GNOME 3 is the IE of desktop environments, MATE
If you like GNOME 3 more power to you, but for me it has become like Internet Explorer web browser on Windows - it's the interface you have to use to download and install something that's actually useful.
Part of the reason I was looking forward to Fedora 18 is that Fedora now officially supports the MATE desktop (it also unofficially supports Cinnamon). That should mean you can just install MATE and skip the whole GNOME debacle entirely. Unfortunately, while it looks like in the future there will be a pre-packaged Fedora MATE spin available, I had to install the MATE packages myself using Yum.
Fedora 18 is shipping with MATE 1.5, which dispenses with many of the GNOME 2 dependencies. Under the hood MATE now largely uses GNOME 3's toolset - but with its own, more traditional desktop interface on top of it.
If Fedora is really interested in bringing Linux newcomers into the fold, it should make MATE the default desktop. Offering a familiar - call it old-fashioned, if you'd like - desktop paradigm in a world of Windows 8, Unity and GNOME Shells will no doubt find an audience.
There is one other weak spot in Fedora from a newcomer's perspective, it's that it lacks a good software centre. The Yum package manager generally works well enough, though in my experience dependency problems crop up more frequently than they do with Aptitude.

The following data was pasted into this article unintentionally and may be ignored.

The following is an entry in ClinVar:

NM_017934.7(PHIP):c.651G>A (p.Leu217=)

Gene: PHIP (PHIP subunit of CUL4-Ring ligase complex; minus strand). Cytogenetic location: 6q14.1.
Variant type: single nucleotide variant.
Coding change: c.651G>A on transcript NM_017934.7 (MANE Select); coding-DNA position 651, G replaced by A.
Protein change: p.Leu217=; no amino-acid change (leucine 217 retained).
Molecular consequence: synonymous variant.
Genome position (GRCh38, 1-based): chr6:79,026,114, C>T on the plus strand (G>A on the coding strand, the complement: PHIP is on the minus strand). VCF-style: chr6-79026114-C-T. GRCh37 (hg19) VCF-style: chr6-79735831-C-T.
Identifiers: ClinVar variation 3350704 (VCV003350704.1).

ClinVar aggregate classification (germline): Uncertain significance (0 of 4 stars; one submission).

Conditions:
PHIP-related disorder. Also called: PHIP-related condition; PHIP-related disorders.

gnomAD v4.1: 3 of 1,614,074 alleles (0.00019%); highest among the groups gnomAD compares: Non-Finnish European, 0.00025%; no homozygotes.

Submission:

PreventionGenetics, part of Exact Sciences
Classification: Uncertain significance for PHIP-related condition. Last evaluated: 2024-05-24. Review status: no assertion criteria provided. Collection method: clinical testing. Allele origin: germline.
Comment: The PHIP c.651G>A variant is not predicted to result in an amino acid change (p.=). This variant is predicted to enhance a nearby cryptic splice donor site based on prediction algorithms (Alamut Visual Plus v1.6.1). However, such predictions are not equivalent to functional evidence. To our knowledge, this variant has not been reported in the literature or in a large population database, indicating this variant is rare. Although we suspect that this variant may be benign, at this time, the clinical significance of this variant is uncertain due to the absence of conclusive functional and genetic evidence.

Fedora 18's weak spot: its software centre...
But beyond the underlying tools, the Fedora's software centre interface just feels creaky. Search is laughably bad and given that Fedora does not ship with multimedia codecs, Flash or hardware drivers that newcomers would likely want, the software centre is probably the first place most people will head.
Fedora looks to be in the process of improving the software install situation under the hood. Fedora 18 ships with support for DNF , a Yum alternative, which just might replace Yum one day. But at the time of writing there do not appear to be any plans to revamp the graphical interface. That's too bad because it consigns Fedora to the niche of more experienced Linux users.
As the more experienced users have come to expect, Fedora 18 ships with a number of bells and whistles aimed at developers and sysadmins. Fedora 18 ships with Perl 5.16 and Python 3.3, as well as the latest version of Haskell and D. Ruby on Rails developers will be happy to note that Rails has been updated to version 3.2.
For those working in mixed OS environments, Fedora 18 offers Samba 4, which should play more nicely with the Active Directory. The cloud-powering OpenStack has been updated as well.
A sea change in distro popularity seems to be underway, as GNOME 3 and Ubuntu have sent users looking for alternatives. The Fedora community has an opportunity to pick up some new users, but whether or not that actually happens remains to be seen.
Whatever effort Fedora has been making to smooth over its rough edges in hopes of attracting some new users hasn't had a negative impact on its developer-friendly focus. While that’s good news for Fedora's core audience, it doesn't change the fact that Fedora 18 is still not as user-friendly as other distros.
Should you jump ship from Ubuntu if the Amazon Lens fiasco has you doubting the Shuttleworthian future? For most, Mint will likely be the better choice, but if you don't mind jumping through a few extra hoops and dealing with the somewhat antiquated software centre, Fedora 18 does, at the end of the day, make a perfectly usable and stable desktop. ®